Augusta Fleck paid a whopping $450 in property tax in Las Vegas. This may reflect the fact that Augusta’s money was used to buy the real property. It may be an indication that F.W. and Augusta were not yet married; each had been previously married to another. In any event, there was a significant amount of property in Augusta’s name. … FW pitched in $1 per month to help pay the salary of a second town policeman. … FW organized a fund for a widow without means, and contributed to it himself.

FW donated the land for the first Jewish cemetery west of the Mississippi through the organization of Oddfellows and Rebekkahs.  It is still in Las Vegas in the center of a larger cemetary where FW and his wife, Augusta are both buried.  FW had enough money to open a tavern in Las Vegas where for 5 cents you could get a beer and food from a “groaning” board.  Unfortunately, sometime in 1893-4, the tavern caught fire one night, and all the family managed to escape injury except for the baby, Juliette who was badly burned.  They had no insurance, and all was lost.  After this, FW went to work as a laborer for the railroad.

It may have been after this that the eldest daughter, Augusta, who was a musical prodigy, quit school after 4th grade to help support her family by teaching music lessons.  Juliette bore the scars of her burns for the rest of her life — she was missing several fingers and half of her face was badly disfigured.  She never married, but lived all her life with Augusta and her husband Charles O’Malley, helping to raise their children.  She was called Auntie, and I met her several times.

FW died in 1901.  His widow, Augusta Kranich Fleck, remarried briefly to a man her children thought was a charlatan, whose name I have not discovered, and she died the next year in 1902.  Her daughter, Augusta Fleck O’Malley, always believed the new husband had married her, cooerced her into buying a large life insurance policy, and killed her with ground glass so that he could claim the money.  My grandmother told me this story, and I have no idea if it is true or not.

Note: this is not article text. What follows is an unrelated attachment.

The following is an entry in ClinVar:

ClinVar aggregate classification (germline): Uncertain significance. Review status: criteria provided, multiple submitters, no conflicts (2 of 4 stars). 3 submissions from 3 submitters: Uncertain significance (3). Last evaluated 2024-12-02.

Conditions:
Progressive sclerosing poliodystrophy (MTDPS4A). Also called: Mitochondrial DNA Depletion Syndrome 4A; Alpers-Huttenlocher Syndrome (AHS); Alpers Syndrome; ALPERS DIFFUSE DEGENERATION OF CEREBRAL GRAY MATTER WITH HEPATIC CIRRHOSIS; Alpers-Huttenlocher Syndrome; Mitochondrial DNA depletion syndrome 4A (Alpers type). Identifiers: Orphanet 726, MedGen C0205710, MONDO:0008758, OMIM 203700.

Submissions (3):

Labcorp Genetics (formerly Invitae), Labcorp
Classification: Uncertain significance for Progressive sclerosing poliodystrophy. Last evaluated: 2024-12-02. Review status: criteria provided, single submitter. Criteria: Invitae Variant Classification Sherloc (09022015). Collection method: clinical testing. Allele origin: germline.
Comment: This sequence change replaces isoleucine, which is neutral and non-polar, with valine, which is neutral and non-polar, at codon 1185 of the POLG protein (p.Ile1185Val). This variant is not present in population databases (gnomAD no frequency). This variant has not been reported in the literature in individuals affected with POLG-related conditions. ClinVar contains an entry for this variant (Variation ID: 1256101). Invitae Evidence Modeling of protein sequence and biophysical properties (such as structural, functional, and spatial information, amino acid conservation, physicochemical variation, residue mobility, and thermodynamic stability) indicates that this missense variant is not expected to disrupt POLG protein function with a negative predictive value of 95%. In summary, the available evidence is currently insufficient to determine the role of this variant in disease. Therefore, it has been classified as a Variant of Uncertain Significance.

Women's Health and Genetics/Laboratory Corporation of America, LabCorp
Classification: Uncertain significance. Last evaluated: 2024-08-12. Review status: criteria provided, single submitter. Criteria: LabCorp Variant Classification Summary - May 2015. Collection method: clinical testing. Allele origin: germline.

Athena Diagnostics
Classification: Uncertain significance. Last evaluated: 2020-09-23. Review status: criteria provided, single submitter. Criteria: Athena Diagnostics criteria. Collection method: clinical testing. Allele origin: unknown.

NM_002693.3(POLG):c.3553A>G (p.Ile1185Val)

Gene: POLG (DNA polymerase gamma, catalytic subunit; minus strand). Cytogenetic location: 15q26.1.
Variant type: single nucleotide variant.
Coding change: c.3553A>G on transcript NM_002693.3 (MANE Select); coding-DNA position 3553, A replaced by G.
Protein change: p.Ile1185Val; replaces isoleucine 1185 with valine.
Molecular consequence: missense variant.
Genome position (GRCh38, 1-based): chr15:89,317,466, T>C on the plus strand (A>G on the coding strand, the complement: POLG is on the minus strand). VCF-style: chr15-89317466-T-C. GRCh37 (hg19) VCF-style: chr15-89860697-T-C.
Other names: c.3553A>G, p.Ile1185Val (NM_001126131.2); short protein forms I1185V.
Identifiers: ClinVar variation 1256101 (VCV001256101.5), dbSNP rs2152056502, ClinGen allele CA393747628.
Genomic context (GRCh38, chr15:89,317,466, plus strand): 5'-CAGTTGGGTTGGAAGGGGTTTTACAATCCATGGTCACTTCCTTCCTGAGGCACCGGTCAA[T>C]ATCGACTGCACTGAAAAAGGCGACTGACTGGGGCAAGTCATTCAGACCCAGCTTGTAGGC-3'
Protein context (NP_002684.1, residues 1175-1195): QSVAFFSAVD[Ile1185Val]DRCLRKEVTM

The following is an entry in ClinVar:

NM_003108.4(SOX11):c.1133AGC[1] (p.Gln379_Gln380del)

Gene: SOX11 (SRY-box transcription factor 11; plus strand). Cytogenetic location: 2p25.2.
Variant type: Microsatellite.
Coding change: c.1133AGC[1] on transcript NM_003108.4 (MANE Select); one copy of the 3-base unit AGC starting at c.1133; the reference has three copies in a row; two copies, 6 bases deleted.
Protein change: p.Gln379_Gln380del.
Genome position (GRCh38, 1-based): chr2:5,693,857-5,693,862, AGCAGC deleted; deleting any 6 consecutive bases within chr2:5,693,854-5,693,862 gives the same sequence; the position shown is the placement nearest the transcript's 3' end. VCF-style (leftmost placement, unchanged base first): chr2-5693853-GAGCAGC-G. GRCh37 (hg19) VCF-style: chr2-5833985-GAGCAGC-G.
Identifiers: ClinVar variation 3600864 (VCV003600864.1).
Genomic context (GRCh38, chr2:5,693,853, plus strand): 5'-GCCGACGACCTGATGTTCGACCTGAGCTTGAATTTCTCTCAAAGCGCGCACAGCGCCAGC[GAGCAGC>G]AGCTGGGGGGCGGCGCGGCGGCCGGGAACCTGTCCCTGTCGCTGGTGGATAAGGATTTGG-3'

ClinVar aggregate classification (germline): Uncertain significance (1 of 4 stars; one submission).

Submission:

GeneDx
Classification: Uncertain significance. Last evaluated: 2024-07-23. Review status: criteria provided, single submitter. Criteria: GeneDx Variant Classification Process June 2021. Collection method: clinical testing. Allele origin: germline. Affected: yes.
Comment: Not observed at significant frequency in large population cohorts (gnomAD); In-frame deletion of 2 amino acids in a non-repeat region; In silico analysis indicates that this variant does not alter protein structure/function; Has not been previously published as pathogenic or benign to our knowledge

The information I do have about this family comes in great part from the research of my grandmother’s cousins, Ray and Irene Fleck, who went to Germany in the 1980s, I believe, and searched through records there.  I also have heard stories about them from my mother’s siblings and my grandmother, Augusta and Charles O’Malley’s oldest daughter, Josephine.

We do not know the names of Augusta Kranich’s parents.  Maybe some day I can find them.

Franz Wilhelm Fleck was the son of
Sabina Kramer, about whom I know nothing more than her name; and Kaspar Adolf Fleck, b. 1806 in Geisa, Thuringen, Germany, where he also presumably died.  Kaspar Fleck was Catholic, and he made his living as an Innkeeper — as his son did in Las Vegas.  Family lore holds that it was his final illness or death that forced his son, FW to abandon the seminary and return home to care for his family.

Kaspar Adolf Fleck was the son of  Catharina Vogt, born in Borsch, Thuringen; d. 1850 in Germany; and Joannis Adam Fleck, 1760-1842 in Geisa, Thuringen.  Joannis Adam Fleck was also a Catholic, and he made his living as a Master Butcher. Catharina had 5 daughters and 6 sons!  I don’t know any more about Catharina.

Joannis Adam Fleck was the son of Elisabeth Moller and Kaspar Fleck.  I don’t know anything more about them besides their names.